1969 saw the first major changes in the 911 evolution. To improve driving comfort and handling dynamics, the popular 2.0 SWB models had their wheelbase lengthened by 57mm, and were fitted with slightly flared wings to accommodate larger wheels and tyres. Model designations changed too – ‘T’ ‘E’ and ‘S’ formed the new lineup.
The mechanically fuel-injected 911E (with the ‘E’ standing for ‘Einspritzung’, German for injection) was produced from 1969-1973, replacing the ‘L’ (luxury) model. It was developed more for comfort, so was positioned between the 911T (Touring) and 911S (Super).
The type 901/09 140 bhp 2.0 flat-6 engine is easily identifiable by a distinctive green shroud, and could get the 911E to 60 mph in 8.2 seconds and carry on to a top speed of 134 mph. The 911E also had new ventilated brake discs, self-leveling hydro-pneumatic dampers, a leather steering wheel, and Fuchs alloys.
With a factory completion date of September 1968, this 911E is a very early example. Painted in Blue metallic (a special order colour for the 1969 model year), the Certificate of Authenticity confirms it was delivered new in Mannheim, Germany in October 1968. The extensive history file suggests it was then shipped out to the USA, where its first named owner was Mr. George J Leetma of Los Angeles, California.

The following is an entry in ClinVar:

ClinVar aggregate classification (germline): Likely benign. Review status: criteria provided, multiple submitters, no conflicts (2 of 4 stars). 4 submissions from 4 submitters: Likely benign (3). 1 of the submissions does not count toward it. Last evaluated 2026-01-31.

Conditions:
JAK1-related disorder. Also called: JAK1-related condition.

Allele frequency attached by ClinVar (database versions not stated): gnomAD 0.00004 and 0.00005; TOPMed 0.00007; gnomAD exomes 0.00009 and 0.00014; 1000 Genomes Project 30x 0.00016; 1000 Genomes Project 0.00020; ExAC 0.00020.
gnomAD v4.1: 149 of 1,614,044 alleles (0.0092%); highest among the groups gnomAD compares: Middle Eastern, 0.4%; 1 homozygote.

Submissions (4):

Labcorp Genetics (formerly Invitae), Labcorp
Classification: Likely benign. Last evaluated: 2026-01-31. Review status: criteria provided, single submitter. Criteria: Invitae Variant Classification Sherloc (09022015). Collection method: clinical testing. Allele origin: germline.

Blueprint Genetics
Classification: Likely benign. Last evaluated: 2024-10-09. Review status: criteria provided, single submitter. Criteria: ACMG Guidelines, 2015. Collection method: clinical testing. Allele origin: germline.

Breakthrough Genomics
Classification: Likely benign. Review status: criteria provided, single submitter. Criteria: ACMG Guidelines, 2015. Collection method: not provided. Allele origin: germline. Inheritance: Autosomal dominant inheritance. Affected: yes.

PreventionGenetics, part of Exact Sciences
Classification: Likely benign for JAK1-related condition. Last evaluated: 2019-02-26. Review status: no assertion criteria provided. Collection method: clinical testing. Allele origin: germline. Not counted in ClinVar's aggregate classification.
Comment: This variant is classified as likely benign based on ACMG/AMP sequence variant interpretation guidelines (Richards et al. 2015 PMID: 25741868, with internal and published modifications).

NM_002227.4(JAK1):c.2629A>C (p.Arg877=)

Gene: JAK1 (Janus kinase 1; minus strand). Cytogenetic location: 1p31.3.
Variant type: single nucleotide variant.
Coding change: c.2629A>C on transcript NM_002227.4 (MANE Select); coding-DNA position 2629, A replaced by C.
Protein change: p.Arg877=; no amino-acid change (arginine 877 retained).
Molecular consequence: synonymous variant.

We believe the car was imported into the UK in December 1996 via Nick Faure, a former ex-Porsche Works racing driver and well-respected used Porsche dealer.
Acquired in 2006 by a well-known and genuine aficionado of Porsche 356 and early 911s. Over £44,000 in restoration works was spent at marque specialists, including Unit Eleven, RS-911, and Southbound.
Invoices in the history file detail numerous items, including body restoration, a full bare metal respray, bright work refurbishment, and notably a full engine rebuild with a non-invasive upgrade to 2.2 litres by John Holland of Unit Eleven utilising genuine Mahle 2.2 pistons and barrels. Data in the history file from Porsche specialists Ninemeister indicates a peak power output of 192hp produced while testing on a rolling road.
The gearbox was also rebuilt by Unit Eleven and set up by Francis Tuthill, of Tuthill Porsche – well-known 911 rally preparation specialists.
The re-trimmed black leather interior with Recaro seats from a later 1970’s 911 is in fine order and offers a very driver-focused cabin environment. With the contrasting removable black Targa top roof section, striking Blue metallic paint and Fuchs alloy wheels, this Porsche 911E presents very well, with an enviable road presence – and it drives as good as it looks.
It is available for viewing in the UK on an appointment basis, and would suit an enthusiast or collector with whom this vehicle will represent a good acquisition opportunity.
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